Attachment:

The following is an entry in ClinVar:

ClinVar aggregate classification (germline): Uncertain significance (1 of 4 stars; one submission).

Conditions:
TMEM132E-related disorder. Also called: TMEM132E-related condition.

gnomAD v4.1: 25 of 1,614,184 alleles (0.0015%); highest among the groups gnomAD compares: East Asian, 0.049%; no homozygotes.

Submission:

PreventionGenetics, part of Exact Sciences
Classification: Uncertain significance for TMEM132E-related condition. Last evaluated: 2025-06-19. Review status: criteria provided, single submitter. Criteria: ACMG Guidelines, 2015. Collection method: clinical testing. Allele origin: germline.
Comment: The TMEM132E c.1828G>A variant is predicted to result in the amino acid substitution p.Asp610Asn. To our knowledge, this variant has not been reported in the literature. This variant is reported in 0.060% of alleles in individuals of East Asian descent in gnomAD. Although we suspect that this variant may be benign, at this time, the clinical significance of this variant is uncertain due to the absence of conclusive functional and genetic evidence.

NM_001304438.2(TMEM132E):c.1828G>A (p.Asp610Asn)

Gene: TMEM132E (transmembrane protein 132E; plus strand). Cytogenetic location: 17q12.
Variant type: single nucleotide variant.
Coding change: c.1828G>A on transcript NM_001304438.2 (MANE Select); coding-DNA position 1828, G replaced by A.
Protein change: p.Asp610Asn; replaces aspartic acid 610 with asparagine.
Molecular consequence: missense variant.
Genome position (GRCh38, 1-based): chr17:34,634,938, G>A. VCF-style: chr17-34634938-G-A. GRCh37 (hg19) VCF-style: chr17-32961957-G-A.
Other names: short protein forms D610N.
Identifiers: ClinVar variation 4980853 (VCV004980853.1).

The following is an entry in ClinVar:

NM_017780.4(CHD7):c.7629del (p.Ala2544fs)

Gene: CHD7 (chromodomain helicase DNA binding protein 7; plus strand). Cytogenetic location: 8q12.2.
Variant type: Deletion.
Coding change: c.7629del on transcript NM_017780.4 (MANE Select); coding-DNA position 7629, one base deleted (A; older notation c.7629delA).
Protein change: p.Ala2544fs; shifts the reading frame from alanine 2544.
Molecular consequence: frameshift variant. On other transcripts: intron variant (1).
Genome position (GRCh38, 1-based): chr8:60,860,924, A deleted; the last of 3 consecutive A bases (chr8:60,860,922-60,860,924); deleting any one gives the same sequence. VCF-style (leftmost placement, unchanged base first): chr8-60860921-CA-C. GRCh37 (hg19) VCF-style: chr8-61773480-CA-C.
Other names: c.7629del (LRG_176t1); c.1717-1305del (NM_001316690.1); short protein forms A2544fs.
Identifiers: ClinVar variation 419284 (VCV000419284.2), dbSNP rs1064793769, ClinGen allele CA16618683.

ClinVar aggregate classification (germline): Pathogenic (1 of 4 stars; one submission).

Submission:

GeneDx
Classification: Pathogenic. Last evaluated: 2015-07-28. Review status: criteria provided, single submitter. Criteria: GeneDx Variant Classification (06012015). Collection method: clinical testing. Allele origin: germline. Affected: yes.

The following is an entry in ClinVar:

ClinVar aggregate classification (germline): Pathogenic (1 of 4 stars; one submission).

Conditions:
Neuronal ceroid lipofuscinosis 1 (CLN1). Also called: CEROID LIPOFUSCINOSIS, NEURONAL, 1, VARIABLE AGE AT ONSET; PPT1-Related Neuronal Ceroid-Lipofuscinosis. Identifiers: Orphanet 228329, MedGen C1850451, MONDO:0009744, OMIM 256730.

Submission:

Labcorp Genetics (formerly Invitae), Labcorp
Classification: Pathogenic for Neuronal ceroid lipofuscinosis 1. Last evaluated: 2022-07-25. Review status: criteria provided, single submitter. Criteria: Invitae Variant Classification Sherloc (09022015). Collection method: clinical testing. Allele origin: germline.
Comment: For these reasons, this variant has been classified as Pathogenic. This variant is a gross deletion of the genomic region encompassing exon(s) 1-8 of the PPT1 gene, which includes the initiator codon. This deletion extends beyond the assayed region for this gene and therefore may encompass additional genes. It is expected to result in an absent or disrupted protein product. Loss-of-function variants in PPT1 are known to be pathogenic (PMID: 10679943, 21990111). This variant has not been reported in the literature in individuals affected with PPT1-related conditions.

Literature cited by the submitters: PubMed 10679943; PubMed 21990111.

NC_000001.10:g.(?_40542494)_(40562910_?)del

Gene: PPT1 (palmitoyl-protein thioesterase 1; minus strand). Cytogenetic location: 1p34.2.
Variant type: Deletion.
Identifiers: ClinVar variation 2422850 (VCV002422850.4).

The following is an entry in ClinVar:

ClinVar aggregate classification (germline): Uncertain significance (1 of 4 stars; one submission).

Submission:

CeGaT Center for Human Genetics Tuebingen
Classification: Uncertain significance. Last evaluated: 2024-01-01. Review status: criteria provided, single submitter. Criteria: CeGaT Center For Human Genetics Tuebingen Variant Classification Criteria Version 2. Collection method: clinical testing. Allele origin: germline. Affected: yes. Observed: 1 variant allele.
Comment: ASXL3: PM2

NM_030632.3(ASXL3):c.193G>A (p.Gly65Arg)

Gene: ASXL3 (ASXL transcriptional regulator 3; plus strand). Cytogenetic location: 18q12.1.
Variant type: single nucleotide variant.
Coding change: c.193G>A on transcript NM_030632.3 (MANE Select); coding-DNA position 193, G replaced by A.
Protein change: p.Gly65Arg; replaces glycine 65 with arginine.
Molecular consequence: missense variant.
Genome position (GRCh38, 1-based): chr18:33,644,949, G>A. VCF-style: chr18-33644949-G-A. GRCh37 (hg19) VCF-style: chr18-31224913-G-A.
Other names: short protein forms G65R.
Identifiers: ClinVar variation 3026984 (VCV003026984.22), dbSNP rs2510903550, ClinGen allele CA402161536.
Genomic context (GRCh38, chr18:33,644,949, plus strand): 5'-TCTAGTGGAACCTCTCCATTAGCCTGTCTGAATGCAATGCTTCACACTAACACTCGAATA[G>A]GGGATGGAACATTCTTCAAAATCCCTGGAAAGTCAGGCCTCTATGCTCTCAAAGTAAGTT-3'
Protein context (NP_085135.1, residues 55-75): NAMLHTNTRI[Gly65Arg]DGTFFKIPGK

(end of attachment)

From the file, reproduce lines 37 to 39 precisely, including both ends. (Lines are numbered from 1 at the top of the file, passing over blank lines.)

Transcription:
Submission:

Labcorp Genetics (formerly Invitae), Labcorp
Classification: Pathogenic for Neuronal ceroid lipofuscinosis 1. Last evaluated: 2022-07-25. Review status: criteria provided, single submitter. Criteria: Invitae Variant Classification Sherloc (09022015). Collection method: clinical testing. Allele origin: germline.